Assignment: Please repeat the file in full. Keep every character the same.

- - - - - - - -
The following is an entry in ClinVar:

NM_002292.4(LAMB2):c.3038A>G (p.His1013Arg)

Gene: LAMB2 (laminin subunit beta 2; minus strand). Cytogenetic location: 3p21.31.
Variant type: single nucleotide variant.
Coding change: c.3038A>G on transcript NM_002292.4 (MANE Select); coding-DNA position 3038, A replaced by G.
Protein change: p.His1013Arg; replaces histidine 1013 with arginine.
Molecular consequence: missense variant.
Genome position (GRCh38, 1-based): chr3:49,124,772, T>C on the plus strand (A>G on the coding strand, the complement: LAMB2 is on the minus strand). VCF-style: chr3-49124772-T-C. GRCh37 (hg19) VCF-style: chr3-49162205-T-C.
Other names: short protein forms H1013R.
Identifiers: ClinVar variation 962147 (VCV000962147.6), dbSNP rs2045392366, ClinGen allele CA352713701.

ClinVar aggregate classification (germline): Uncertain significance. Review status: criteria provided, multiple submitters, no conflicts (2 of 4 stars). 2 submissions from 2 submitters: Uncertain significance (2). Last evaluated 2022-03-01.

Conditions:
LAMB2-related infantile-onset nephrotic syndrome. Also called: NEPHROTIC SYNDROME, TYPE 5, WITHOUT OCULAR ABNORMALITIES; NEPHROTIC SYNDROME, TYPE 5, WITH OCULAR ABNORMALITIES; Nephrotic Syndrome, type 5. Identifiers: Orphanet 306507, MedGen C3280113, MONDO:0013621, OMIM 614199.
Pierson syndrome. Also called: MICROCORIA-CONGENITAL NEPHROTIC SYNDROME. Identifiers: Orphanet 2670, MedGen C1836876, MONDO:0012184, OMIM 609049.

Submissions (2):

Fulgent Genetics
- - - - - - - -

The following is an entry in ClinVar:

NM_002292.4(LAMB2):c.3038A>G (p.His1013Arg)

Gene: LAMB2 (laminin subunit beta 2; minus strand). Cytogenetic location: 3p21.31.
Variant type: single nucleotide variant.
Coding change: c.3038A>G on transcript NM_002292.4 (MANE Select); coding-DNA position 3038, A replaced by G.
Protein change: p.His1013Arg; replaces histidine 1013 with arginine.
Molecular consequence: missense variant.
Genome position (GRCh38, 1-based): chr3:49,124,772, T>C on the plus strand (A>G on the coding strand, the complement: LAMB2 is on the minus strand). VCF-style: chr3-49124772-T-C. GRCh37 (hg19) VCF-style: chr3-49162205-T-C.
Other names: short protein forms H1013R.
Identifiers: ClinVar variation 962147 (VCV000962147.6), dbSNP rs2045392366, ClinGen allele CA352713701.

ClinVar aggregate classification (germline): Uncertain significance. Review status: criteria provided, multiple submitters, no conflicts (2 of 4 stars). 2 submissions from 2 submitters: Uncertain significance (2). Last evaluated 2022-03-01.

Conditions:
LAMB2-related infantile-onset nephrotic syndrome. Also called: NEPHROTIC SYNDROME, TYPE 5, WITHOUT OCULAR ABNORMALITIES; NEPHROTIC SYNDROME, TYPE 5, WITH OCULAR ABNORMALITIES; Nephrotic Syndrome, type 5. Identifiers: Orphanet 306507, MedGen C3280113, MONDO:0013621, OMIM 614199.
Pierson syndrome. Also called: MICROCORIA-CONGENITAL NEPHROTIC SYNDROME. Identifiers: Orphanet 2670, MedGen C1836876, MONDO:0012184, OMIM 609049.

Submissions (2):

Fulgent Genetics